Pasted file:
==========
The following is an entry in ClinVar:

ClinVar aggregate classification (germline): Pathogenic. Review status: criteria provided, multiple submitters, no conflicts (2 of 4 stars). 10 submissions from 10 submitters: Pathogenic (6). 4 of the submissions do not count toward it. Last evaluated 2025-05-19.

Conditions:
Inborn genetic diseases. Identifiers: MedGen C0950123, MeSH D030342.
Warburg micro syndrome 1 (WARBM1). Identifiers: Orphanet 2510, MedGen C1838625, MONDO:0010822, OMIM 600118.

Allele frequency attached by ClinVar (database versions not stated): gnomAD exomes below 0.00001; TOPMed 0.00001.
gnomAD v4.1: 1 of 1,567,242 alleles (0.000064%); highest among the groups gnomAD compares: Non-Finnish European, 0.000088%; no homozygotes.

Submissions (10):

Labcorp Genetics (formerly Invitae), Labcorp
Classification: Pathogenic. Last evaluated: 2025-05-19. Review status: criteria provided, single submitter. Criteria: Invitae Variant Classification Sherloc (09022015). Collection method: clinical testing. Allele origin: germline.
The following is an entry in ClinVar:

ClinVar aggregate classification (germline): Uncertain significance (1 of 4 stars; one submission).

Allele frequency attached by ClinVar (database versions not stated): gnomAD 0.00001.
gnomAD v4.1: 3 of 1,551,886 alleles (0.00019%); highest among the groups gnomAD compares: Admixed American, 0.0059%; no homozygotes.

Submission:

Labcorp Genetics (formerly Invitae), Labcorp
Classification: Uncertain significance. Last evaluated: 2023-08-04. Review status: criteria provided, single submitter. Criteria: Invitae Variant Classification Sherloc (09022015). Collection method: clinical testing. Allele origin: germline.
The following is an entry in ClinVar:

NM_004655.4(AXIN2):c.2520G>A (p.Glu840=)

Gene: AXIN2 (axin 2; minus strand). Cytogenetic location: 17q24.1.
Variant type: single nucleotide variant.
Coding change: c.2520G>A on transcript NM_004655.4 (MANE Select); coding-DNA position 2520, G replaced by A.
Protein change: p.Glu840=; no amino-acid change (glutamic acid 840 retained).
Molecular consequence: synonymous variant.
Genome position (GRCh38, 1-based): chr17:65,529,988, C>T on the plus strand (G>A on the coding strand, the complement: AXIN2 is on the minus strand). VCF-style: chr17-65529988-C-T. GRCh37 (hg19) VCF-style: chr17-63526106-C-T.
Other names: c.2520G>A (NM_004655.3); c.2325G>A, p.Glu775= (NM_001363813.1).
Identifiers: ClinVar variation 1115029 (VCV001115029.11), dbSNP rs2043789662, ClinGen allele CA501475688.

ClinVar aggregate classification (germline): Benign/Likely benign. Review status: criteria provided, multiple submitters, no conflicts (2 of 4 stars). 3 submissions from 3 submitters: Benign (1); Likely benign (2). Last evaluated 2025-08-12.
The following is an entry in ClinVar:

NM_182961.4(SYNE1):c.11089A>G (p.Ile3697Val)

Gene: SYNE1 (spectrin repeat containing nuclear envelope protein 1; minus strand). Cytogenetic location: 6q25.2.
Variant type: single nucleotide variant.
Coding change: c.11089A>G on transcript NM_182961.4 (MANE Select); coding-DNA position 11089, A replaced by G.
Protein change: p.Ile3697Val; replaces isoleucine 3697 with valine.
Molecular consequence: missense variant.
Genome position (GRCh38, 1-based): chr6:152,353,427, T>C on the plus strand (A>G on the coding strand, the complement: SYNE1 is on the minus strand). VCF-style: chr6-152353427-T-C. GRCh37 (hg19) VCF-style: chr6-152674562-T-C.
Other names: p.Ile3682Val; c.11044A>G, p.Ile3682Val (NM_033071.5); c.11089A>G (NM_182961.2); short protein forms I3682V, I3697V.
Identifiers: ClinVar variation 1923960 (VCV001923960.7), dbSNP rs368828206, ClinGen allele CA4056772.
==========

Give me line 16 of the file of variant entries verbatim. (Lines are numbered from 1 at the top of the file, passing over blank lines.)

Labcorp Genetics (formerly Invitae), Labcorp